Let be any element of the vector space .

Thus we have that indeed .

above, we have used that for and for all . This holds in every vector space. You can find the proof here (link missing).

**Alternative proof** (Inverses are mapped to inverses)

Let again be any element of the vector space . Our goal is to show that holds. Let's start with a statement that we know is true: .

The addition of an element with its inverse always gives . So we have that . Now, we show that also holds. Since we are working with maps, we should use their properties. For instance, additivity:

thus, . It follows that is the additive inverse of with respect to . Or, in other words, .

The statement of this theorem also holds in any abelian group. However, scalar multiplication does not exist there. Hence, the alternative (2nd) version of the proof must be used in this case.

## Linear combinations are mapped to linear combinations[Bearbeiten]

Linear mappings preserve the structure of a linear combination and thus map linear combinations in the domain of definition to their corresponding linear combinations in the range of values:

**Theorem** (Linear combinations are mapped to linear combinations)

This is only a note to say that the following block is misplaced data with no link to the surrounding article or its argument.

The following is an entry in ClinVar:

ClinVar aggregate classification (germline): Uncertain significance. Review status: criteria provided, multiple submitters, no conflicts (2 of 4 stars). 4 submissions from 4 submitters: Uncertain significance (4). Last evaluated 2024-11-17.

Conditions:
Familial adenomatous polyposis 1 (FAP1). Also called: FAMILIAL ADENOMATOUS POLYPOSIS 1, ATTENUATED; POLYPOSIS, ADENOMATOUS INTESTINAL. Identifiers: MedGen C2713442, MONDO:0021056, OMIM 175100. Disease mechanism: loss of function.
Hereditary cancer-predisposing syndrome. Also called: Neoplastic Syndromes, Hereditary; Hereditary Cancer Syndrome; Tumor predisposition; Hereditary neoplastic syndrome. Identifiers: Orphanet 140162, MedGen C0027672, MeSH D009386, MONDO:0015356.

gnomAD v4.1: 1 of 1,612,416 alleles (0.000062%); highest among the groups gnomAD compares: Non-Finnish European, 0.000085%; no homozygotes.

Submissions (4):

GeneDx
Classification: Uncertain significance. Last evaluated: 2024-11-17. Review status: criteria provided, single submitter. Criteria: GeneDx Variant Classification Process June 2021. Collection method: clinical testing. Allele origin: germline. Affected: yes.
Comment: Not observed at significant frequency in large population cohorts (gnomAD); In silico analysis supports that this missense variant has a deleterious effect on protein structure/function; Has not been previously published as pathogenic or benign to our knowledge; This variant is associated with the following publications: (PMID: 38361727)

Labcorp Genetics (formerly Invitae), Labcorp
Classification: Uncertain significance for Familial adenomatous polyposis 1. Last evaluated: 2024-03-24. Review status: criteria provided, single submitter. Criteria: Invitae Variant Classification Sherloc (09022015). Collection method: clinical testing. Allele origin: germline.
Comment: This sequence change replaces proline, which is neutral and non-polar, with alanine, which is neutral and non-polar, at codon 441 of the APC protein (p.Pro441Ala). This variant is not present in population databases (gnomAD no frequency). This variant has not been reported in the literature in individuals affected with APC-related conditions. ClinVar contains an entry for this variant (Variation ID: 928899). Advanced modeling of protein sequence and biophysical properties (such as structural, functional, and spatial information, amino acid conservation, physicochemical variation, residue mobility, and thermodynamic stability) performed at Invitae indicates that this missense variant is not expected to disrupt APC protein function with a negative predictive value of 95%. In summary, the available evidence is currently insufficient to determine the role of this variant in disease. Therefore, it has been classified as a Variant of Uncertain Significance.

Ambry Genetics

A map between two -vector spaces and is a linear map if and only if it preserves linear combinations. That is, every linear map sends the linear combination of elements to the linear combination of the images of the elements. Put in a formula, this means that for finitely many and we have that:

**How to get to the proof?** (Linear combinations are mapped to linear combinations)

We want to show that for all and we have that: is a linear map.

We know from the definition of the linear map that additivity and homogeneity hold, and we make use of then.

For the direction "left to right" within the proof we choose two linear combinations in such a way that we get the two properties by inserting them into the above formula.

For the "right to left" direction we know that is a linear map. We can show by induction that above formula holds true for all elements. This way, we reduce the linear combination to single addition and scalar multiplication, to which we can apply additivity and homogeneity.

**Proof** (Linear combinations are mapped to linear combinations)

**Proof step:** is a linear map.

Let and . The terms and are two linear combinations in . If we plug them into the formula , we obtain

So is by definition a linear map.

**Proof step:** is a linear map .